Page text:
This article was updated on May 18, 2003 at 5:20 p.m.
CANNES — Action star Jackie Chan has flung himself from tall buildings and dangled from helicopters. But when he arrived in Cannes Sunday to junket the Walden Media remake of “Around the World in 80 Days,” he sought to pull off an even more ambitious stunt.
He was hoping to generate a blast of favorable buzz for “80 Days,” which at a budget of $110 million may be the most expensive movie ever to be produced without a U.S. distrib.
At a press conference in a conference room of the Majestic Hotel, Chan announced additional casting on the pic: “Shanghai Knights” co-star Owen Wilson and his brother Luke have been recruited for cameos in the pic as the Wright brothers.
But Walden has sought a U.S. partner since January, when Paramount broke off talks to distrib “80 Days” in the U.S. and a number of foreign territories.
Neither side will discuss the reason, but sources said the sticking points were budget and cast. Walden has a first-look deal with Disney, but “80 Days,” which has been in development at the company for a few years, was never included in the deal.
Sources close to the pic said there’s strong interest from U.S. majors, but studios have been waiting for footage. “It’s not the kind of film you want to pre-buy,” said one top exec.
Walden Media is controlled by Denver-based billionaire Philip Anschutz.
Pic also stars Steve Coogan, Kathy Bates, Jim Broadbent and Cecile de France; Frank Coraci is the director; “Terminator 3” producer Hal Lieberman and “About Schmidt” producer Bill Badalato are producing.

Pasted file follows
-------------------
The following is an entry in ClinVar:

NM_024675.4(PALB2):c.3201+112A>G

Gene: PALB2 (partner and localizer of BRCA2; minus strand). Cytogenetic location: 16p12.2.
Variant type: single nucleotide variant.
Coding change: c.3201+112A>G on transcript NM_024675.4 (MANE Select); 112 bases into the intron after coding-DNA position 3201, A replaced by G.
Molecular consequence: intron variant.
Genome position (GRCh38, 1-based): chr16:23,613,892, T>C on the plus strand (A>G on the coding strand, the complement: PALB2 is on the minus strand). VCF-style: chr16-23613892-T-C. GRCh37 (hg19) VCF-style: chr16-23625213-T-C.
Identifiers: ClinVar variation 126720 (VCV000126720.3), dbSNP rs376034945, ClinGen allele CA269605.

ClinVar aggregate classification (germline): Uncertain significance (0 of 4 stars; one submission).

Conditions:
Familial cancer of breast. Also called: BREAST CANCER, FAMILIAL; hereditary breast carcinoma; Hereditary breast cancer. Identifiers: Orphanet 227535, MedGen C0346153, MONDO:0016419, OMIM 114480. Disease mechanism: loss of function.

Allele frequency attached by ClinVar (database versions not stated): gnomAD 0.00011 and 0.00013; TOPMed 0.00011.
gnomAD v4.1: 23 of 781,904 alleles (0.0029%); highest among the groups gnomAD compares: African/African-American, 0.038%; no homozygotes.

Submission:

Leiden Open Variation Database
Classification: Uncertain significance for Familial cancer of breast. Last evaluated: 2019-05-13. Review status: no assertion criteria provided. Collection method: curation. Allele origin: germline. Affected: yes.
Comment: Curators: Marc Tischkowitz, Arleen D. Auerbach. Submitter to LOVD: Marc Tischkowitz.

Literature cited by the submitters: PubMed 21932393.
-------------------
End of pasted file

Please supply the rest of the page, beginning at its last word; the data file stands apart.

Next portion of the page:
In Cannes, Chan sat at the press conference with Coogan, de France and Coraci.
In the conference room, flat-screen TVs showed behind-the-scenes footage, and banners portraying Victorian gentlemen and ladies hung from the ceiling.
Chan sought to explain why the pic would appeal to American audiences.
“There’s no violence, no sex and no dirty jokes,” he said. “Parents let their children go to Jackie Chan movies.”
“This is a time of great action films, like ‘Lord of the Rings,’ ” Coraci added. “But there hasn’t been a funny one.”
Halfway through its schedule, “80 Days” is shooting at Babelsberg, outside Berlin, after a stint in Thailand. It will later move to L.A.
Though it’s unusual for talent to junket such a movie in Cannes while production is ongoing, Babelsberg is close enough to the French Riviera that it shouldn’t affect the shooting schedule.
“80 Days” has already found keen interest outside the U.S. Summit, which began repping the film overseas two years ago, has sold the pic in more than 30 territories, with sales to key players like Roadshow in Australia, Nippon Herald in Japan and Pathe in France.
With Spain and Italy the only unsold major markets outside the U.S., foreign sales have kicked in more than 55% of the budget, Walden Media chief Cary Granat says.
But overseas campaigns for event films like “80 Days” are generally piggybacked onto the North American campaign. While some films (“Spirited Away,” “The Pianist”) have found big global success before a wide release in the U.S., it’s rare for a tentpole to make such a move.
Walden has further offset its risk by mining German tax fund money to finance the pic.
But that leaves Walden on the hook for tens of millions — a steep investment for a fledgling company, despite the deep pockets of Anschutz and the success of its first two releases, “Holes” and Imax feature “Ghosts of the Abyss.”
Walden is ramping up production on “The Lion, the Witch and the Wardrobe.” Like “80,” “Wardrobe” dovetails with Walden’s oft-stated mission of developing commercial properties for the mainstream theatrical market and for the education market.
Based on Jules Verne’s classic, “80 Days” stars Chan as Passepartout, who steals a jade Buddha and seeks refuge with a straight-laced adventurer named Phileas Fogg, played by Coogan.